First, let’s look at the verse: “I am going to raise up a shepherd over the land who will not care for the lost, or seek the young, or heal the injured, or feed the healthy, but will eat the meat off of the choice sheep…” (11:6)

Now, let’s reverse the qualities:

1. Care for the lost: This reminds me of Jesus’ own parable of the good shepherd. God’s heart is clearly expressed when those who are lost get found (see, for instance, Luke 15). As pastors, we don’t get to ignore those who are not in the sheepfold, but must ensure that we are pursuing the lost with all the resources at our disposal, just like God did, and still does!

2. Seek the young: A bad shepherd doesn’t care about the young; he or she is only interested in what can “pay off” right now. However, a faithful shepherd who expresses the heart of God will always care about engaging the next generation and truly seeking how to pass the gospel into the future (see, for instance, Psalm 78, 102, 22, & 145).

3. Heal the injured: Good pastors don’t just “cut their losses” when people are hurt, but they make sure care is provided for those who have been injured by life’s journey. Healing for body, soul, spirit, and emotions is part of the good news we preach; our churches must ensure that we practice what we preach and so confirm the gospel with our actions.

4. Feed the healthy: A primary assignment for an obedient pastor is to feed the flock, which includes leading them to food and teaching them how to feed themselves. Our preaching and discipleship ministry is key to the condition of the church God has called us to serve.

5. Live as a servant: When we find that foolish shepherds eat the meat off of the choice sheep, we realize that this is a selfish act. Some pastors are more interested in taking care of their own wants and needs than taking care of the flock over which they have been given stewardship. May that never be said of us! Let us be leaders and servants who put our flocks first without ever scheming about how leading them might provide us with personal gain.

In short, God is looking for shepherds who will pastor His people well. And though the size of your church may determine how the specific pastoral systems work, every pastor must carry the heart of a shepherd that we see in these five qualities.

Fourth: God is looking for shepherds who will provide His people with purpose (10:2-7).

In chapter 10 we find the Lord telling His people how He feels about the shepherds that lead them. The verdict is sharp: “My anger burns against the shepherds, and I will punish the leaders.” (v. 3)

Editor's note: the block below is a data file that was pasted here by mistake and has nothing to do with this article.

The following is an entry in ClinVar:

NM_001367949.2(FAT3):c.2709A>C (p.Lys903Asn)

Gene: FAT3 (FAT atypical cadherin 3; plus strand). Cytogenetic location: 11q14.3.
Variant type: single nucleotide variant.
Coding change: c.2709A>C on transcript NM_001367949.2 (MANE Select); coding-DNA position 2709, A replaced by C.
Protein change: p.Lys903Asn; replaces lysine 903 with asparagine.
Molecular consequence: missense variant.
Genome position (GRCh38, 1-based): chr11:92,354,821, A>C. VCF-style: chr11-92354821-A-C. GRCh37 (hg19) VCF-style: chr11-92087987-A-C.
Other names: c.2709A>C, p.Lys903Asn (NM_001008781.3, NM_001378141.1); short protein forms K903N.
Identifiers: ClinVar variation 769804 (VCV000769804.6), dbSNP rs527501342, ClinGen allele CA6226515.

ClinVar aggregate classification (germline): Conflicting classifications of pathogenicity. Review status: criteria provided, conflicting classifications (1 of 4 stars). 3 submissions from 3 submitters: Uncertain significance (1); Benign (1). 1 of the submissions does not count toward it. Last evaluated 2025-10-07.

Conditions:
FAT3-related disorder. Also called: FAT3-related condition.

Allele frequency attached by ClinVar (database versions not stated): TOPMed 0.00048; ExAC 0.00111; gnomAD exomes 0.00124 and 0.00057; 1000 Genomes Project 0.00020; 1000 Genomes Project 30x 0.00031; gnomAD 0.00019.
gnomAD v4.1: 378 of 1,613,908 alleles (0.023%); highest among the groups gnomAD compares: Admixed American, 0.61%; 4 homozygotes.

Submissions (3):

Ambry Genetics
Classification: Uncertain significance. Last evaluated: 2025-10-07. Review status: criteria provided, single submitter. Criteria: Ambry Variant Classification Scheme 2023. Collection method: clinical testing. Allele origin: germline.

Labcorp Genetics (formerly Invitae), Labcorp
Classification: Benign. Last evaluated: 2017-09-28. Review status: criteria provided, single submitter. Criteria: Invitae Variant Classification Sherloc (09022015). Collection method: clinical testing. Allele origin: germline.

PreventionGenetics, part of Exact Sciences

We might think that God might be angry with the shepherds because they were not caring for the sheep, and this is true. But while in chapter 11 we discovered God’s desire for his shepherds to pastorally care for His people, in chapter 10 the Lord is addressing something very different.

He’s furious because the leaders have not provided God’s people with purpose.

Listen to the Lord’s judgment: “…the people wander like sheep oppressed for lack of a shepherd. My anger burns against the shepherds, and I will punish the leaders; for the Lord almighty will care for His flock…and make them like a proud horse in battle… Together they will be like warriors in battle trampling their enemy into the mud of the streets. They will fight because the Lord is with them and they will put the enemy horsemen to shame. I will strengthen Judah and save the tribes of Joseph. I will restore them because I have compassion on them.”

So often we think of shepherds as those who provide comfort and care for the sheep, but here we see the passion of God that His people would be formed to be warriors. He is not just interested in sheep that have nice lives, but in sheep that will be made into “a proud horse in battle”, and who “fight because the Lord is with them” putting “the enemy horseman to shame”.

The restoration and redemption of God’s people is only complete when those people can engage their purpose to defeat the enemy! And God has some of his harshest criticism for pastors (shepherds) who are not caring for people by teaching them to fight together with a purpose.

In other words, the pastoral care that leaders provide should result in the Lord’s people being shaped for God’s purpose.

The people we serve must grasp that they have been redeemed not just to sit on the sidelines waiting for the glory of heaven, but that they are called to a passionate Kingdom pursuit of defeating the enemy, and expressing God’s rule and reign through their lives. As pastors our task is to equip God’s people to fight, and lead God’s people “like a proud horse” into this battle.

The people of the Lord have been saved for a purpose, and pastor, it’s your job to help them realize what that purpose is, and to be equipped to engage it. True pastoral leadership is only fulfilled when people are dialed into the purpose for which they were created and saved. Rise to that challenge, and challenge God’s people to rise!